Various hand controls are known which are adapted for operating construction equipment in rough terrain. Such hand controls desirably stabilize movement of the hand of the operator while permitting the operator to actuate various switches and levers.

For example, in U.S. Pat. No. 5,244,066 a control console assembly is provided having a hand rest adapted to receive the hand of an operator such that the heel of the operator's hand remains in intimate contact with a raised portion of the hand rest. The various controls for the operating function of the earthworking vehicle are controlled by the fingers of the operator without having to move the heel of his hand from the raised portion of the hand rest. This allows the operator to have a more finite and smooth control of the various operating functions of the construction equipment even though his body is being jostled around due to the earthworking vehicle traversing rough terrain.

Although the control console assembly in U.S. Pat. No. 5,244,066 meets and exceeds the demands of the operating functions for which it was designed to control, there is nevertheless a need for a hand control which, in addition to stabilizing movement of the hand of the operator while permitting the operator to actuate various switches and levers, also serves as a hand grip for supporting the operator's body during machine operation. Such a hand control is preferably adapted for use with the implement controls of the construction equipment.

DISCLOSURE OF THE INVENTION

According to one embodiment of the present invention, an implement control system for use with an article of construction machinery is disclosed, the implement control system comprising an implement adapted for mounting to an article of construction equipment, the implement including first and second ranges of motion, a hand support adapted for mounting to the article of construction equipment in the vicinity of an operator, the hand support including a base, an end portion upstanding at a first angle from the base and a hand grip extending outwardly from the end portion, the hand grip defining a distal end thereof and an opening between the hand grip and the base adapted for permitting an operator's fingers to extend therebetween in order to grip the hand grip, a first control lever movably mounted to the distal end of the hand grip, the first control lever being operably connected to the implement for controlling the first range of motion and adapted for movement thereof by an operator's thumb, a second control lever movably mounted to the base, the second control lever being operably connected to the implement for controlling the second range of motion and adapted for movement thereof by an operator's fingers.

According to another embodiment of the present invention, a control system for use with an article of construction machinery is disclosed, the control system comprising a first hand support adapted for mounting to an article of construction equipment at one side of an operator, the first hand support including a first control lever adapted for movement thereof by an operator's thumb and a second control level adapted for movement thereof by an operator's fingers, a second hand support adapted for mounting to the article of construction equipment at the other side of the operator, the second hand support including a base, an end portion upstanding at a first angle from the base and a hand grip extending outwardly from the end portion, the hand grip defining a distal end thereof and an opening between the hand grip and the base adapted for permitting an operator's fingers to extend therebetween in order to grip the hand grip, the second fixed hand support including a third control lever adapted for movement thereof by an operator's thumb and a fourth control lever adapted for movement thereof by an operator's fingers.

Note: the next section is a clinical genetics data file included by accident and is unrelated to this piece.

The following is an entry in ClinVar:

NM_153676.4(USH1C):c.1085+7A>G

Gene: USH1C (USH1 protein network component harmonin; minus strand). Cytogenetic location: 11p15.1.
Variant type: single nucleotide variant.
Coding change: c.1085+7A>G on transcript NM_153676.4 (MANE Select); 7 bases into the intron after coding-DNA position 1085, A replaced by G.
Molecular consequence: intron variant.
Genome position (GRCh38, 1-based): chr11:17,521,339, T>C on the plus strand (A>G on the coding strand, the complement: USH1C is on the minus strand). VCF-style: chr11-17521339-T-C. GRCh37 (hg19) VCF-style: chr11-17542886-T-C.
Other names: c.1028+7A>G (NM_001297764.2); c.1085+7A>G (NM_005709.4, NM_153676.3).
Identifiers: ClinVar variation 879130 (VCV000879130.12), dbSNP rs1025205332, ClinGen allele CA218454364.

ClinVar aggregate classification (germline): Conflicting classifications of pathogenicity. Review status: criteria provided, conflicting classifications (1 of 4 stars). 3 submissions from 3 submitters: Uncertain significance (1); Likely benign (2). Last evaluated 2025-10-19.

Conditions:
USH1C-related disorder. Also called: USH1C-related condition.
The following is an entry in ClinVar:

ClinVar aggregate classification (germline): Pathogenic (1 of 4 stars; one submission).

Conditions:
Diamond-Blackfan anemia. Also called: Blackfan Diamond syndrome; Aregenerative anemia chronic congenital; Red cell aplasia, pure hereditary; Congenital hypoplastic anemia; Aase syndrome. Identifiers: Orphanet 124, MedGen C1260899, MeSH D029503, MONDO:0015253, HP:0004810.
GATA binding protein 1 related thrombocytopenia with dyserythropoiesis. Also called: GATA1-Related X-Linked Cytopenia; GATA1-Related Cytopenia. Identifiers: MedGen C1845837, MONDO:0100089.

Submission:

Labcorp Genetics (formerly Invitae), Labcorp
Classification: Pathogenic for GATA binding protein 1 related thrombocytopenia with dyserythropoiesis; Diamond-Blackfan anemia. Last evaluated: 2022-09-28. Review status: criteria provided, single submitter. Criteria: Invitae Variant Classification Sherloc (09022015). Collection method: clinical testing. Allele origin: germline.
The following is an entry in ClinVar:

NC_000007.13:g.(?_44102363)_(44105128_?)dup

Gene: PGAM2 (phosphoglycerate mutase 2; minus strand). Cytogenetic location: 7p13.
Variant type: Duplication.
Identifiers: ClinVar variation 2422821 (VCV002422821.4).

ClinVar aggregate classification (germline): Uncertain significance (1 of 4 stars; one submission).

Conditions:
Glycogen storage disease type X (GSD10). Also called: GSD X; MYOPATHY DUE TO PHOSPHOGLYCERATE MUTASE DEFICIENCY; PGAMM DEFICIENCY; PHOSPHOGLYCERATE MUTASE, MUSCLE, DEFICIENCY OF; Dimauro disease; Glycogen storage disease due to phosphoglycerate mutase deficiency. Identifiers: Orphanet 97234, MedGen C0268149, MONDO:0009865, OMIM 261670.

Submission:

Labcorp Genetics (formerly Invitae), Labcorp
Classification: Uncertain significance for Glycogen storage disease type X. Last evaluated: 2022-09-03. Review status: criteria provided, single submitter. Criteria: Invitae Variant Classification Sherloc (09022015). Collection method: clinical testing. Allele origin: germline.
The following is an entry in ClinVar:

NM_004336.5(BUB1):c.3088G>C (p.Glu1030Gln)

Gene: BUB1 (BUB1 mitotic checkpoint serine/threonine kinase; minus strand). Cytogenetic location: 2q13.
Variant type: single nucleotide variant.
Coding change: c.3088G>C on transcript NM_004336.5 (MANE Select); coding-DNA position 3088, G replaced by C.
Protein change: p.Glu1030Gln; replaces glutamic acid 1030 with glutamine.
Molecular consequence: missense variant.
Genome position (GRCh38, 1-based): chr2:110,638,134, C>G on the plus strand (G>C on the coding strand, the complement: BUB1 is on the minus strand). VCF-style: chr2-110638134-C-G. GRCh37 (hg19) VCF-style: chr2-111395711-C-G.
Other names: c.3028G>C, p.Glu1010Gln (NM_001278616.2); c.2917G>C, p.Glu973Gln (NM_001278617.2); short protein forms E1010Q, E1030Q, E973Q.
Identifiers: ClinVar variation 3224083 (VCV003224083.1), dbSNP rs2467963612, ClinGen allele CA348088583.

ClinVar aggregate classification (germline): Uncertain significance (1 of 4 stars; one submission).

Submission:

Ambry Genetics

According to another embodiment of the present invention, a method for controlling an implement of an article of construction machinery is disclosed, the implement including first and second ranges of motion, the article including a hand support having a base, an end portion upstanding at a first angle from the base and a hand grip extending outwardly from the end portion, the hand grip defining a distal end thereof and an opening between the hand grip and the base, a first control lever movably mounted to the distal end of the hand grip and operably connected to the implement for controlling the first range of motion, and a second control lever movably mounted to the base and operably connected to the implement for controlling the second range of motion, the method comprising the steps of (a) gripping the handgrip with a hand of an operator such that the fingers of the hand extend through the opening to grip the handgrip and thereby support the operator, (b) moving the first control lever with the thumb of the hand and thereby moving the implement within the first range of motion, and (c) moving the second control lever with the fingers of the hand and thereby moving the implement within the second range of motion.

BRIEF DESCRIPTION OF THE DRAWINGS

FIG. 1 is a side elevational view of a track-type tractor according to one embodiment of the present invention.

FIG. 2 is a top plan view of the operator cab of the embodiment of FIG. 1.

FIG. 3 is a top plan view of a hand control mounted in the cab of FIG. 2.

FIG. 4 is a first side elevational view of the hand control of FIG. 3 taken along line 4-4 in the direction of the arrows indicated.